The ability for a federal agency to purchase and resell farmland was a key sticking point in the House Agriculture Committee; in 1937, a program for federal purchase and resale of farmland was rejected during markup before the bill could be reported (Baldwin 1968; Maddox 1937). After the House passed its bill, the Senate again considered and passed its bill which included authority to purchase farmland and resell the land to tenants under contract after a trial leasing period. This provision for a land purchase and resale program lost to House opposition in conference; the final bill provided for low-interest loans to purchase farms and farm homes, as well as rehabilitation loans to improve farms or purchase supplies, livestock and equipment. Importantly, the loans were operated through an appointed county committee of local farmers. USDA quickly put the programs in place, converting the Resettlement Administration into the Farm Security Administration to implement and administer the programs.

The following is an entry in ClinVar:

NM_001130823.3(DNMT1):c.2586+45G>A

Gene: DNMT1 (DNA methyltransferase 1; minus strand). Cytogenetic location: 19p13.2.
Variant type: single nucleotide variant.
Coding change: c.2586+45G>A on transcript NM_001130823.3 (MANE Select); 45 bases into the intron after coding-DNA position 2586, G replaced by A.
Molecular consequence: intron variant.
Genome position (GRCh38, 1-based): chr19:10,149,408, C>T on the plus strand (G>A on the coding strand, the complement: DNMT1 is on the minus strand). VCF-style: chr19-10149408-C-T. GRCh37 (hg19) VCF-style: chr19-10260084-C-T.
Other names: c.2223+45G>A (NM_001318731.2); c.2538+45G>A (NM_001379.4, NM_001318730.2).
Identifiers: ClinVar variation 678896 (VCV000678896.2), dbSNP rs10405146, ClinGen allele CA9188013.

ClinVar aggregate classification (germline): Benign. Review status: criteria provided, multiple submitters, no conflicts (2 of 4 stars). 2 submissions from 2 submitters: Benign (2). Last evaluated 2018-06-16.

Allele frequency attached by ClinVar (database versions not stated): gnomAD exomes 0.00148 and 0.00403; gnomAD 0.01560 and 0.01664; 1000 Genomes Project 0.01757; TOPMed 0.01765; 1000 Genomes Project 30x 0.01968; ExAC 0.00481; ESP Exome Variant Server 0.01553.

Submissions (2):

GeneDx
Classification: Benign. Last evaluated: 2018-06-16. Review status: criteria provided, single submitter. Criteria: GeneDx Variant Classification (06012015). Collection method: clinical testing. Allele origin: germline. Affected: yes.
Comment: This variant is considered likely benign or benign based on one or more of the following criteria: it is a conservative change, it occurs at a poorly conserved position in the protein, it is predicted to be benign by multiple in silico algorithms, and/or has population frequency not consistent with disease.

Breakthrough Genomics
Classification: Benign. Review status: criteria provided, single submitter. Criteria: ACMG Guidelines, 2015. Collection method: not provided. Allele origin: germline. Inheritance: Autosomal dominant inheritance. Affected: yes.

These criticisms of the 1937 Act are particularly notable in historical context. The New Deal acreage programs had a disparate impact on the tenants and sharecroppers in the South because cotton planters reduced the acres they farmed while refusing to share the federal payments. Federal assistance was instead used by the planters to consolidate land holdings, purchase tractors and other equipment, as well as diversify into other commercial crops. Not surprisingly, it was an effort that fell hardest on Black tenants and sharecroppers during the Jim Crow era and the Great Depression. This displacement received national attention at the time due to the formation of the biracial Southern Tenant Farmers Union in 1934, a subsequent strike by cotton pickers and violent retaliation by cotton planters and their allies in white supremacy. The consequences of the acreage programs were also the source of internal power struggles within USDA that resulted in a purge of liberal appointees by cotton allies in the Department; all of which either preceded or coincided with development of the 1937 Act and inform our understanding of its origins, as well as the discrimination it would further (Conrad 1965; Baldwin 1968; Daniel 1985; Cobb 1992; Olsson 2015).